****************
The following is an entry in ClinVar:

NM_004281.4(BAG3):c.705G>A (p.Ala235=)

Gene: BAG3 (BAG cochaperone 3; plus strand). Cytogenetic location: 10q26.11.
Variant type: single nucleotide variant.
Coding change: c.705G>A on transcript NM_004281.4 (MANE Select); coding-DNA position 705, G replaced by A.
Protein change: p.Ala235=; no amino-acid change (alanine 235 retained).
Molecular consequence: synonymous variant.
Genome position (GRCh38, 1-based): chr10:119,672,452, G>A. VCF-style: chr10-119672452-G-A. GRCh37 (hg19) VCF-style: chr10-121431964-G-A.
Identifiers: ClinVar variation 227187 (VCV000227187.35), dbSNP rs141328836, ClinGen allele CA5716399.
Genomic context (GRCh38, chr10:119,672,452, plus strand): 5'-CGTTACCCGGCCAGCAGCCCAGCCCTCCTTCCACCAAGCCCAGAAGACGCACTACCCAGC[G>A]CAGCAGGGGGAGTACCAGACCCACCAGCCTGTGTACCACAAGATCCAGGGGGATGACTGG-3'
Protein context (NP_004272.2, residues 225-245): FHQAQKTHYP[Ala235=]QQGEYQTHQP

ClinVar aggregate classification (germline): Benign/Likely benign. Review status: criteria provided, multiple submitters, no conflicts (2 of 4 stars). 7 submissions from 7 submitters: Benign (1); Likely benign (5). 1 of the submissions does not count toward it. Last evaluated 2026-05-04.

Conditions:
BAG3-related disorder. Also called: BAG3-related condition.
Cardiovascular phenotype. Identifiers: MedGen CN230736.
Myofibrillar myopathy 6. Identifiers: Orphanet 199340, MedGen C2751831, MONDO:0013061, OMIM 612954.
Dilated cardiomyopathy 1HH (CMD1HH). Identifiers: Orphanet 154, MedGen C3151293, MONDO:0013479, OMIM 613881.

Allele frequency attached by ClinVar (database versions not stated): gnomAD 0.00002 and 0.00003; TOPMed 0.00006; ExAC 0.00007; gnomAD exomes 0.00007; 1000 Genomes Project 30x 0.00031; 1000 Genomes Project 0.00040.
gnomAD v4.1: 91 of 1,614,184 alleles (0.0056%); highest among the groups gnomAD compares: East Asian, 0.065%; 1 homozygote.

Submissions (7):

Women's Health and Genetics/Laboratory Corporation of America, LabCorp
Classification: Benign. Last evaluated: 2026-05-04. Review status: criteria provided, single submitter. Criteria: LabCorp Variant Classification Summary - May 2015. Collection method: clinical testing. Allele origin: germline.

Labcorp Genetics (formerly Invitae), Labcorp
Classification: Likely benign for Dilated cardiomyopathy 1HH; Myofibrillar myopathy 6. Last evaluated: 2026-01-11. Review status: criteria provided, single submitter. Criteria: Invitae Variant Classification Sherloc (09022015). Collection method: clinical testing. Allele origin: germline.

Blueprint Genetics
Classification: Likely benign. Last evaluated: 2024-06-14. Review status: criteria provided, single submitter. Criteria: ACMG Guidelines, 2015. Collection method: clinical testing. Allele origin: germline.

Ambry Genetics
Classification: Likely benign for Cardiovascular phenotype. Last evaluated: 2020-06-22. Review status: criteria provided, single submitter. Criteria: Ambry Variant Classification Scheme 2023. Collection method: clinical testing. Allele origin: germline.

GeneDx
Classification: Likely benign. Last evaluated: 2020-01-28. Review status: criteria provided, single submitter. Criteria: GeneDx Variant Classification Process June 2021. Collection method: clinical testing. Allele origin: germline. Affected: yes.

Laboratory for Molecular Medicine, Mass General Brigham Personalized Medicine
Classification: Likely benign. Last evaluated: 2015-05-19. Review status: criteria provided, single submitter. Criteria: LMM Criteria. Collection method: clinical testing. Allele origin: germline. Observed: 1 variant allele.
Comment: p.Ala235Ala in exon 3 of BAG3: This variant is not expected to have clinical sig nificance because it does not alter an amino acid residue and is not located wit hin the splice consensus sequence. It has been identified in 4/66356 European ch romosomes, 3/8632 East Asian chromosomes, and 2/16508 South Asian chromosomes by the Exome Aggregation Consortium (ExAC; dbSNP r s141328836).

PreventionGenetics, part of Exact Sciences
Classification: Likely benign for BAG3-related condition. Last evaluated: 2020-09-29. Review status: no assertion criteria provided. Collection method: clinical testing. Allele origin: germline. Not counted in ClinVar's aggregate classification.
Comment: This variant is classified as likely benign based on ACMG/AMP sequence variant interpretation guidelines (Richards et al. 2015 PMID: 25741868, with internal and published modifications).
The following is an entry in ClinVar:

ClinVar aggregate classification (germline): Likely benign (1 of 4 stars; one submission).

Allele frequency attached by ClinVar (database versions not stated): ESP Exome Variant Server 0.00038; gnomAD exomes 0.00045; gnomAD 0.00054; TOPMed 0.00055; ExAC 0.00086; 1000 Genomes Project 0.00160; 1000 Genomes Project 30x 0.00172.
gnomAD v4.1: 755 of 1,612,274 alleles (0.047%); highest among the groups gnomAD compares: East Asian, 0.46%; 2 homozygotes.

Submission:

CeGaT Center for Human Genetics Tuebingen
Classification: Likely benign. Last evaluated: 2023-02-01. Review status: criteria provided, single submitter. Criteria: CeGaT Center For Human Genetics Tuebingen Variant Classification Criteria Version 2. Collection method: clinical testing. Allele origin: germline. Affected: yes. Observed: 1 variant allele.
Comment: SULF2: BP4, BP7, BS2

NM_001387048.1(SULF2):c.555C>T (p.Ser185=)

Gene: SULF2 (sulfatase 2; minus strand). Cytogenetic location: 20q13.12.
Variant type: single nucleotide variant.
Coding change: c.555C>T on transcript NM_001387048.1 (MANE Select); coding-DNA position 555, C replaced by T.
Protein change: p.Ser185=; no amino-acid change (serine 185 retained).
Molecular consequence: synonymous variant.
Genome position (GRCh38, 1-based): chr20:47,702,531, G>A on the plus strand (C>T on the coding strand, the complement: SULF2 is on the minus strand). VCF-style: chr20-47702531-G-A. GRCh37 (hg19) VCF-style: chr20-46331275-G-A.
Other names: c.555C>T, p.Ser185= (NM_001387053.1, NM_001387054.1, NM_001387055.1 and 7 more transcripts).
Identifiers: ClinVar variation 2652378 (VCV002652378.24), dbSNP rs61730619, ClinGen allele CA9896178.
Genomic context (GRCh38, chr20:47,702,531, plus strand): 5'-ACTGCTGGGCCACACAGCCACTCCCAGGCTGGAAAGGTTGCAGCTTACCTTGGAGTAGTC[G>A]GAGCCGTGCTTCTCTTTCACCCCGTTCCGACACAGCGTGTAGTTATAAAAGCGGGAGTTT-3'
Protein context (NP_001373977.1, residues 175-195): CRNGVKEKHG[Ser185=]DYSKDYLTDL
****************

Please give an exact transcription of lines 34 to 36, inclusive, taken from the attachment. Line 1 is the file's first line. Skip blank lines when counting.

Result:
PreventionGenetics, part of Exact Sciences
Classification: Likely benign for BAG3-related condition. Last evaluated: 2020-09-29. Review status: no assertion criteria provided. Collection method: clinical testing. Allele origin: germline. Not counted in ClinVar's aggregate classification.
Comment: This variant is classified as likely benign based on ACMG/AMP sequence variant interpretation guidelines (Richards et al. 2015 PMID: 25741868, with internal and published modifications).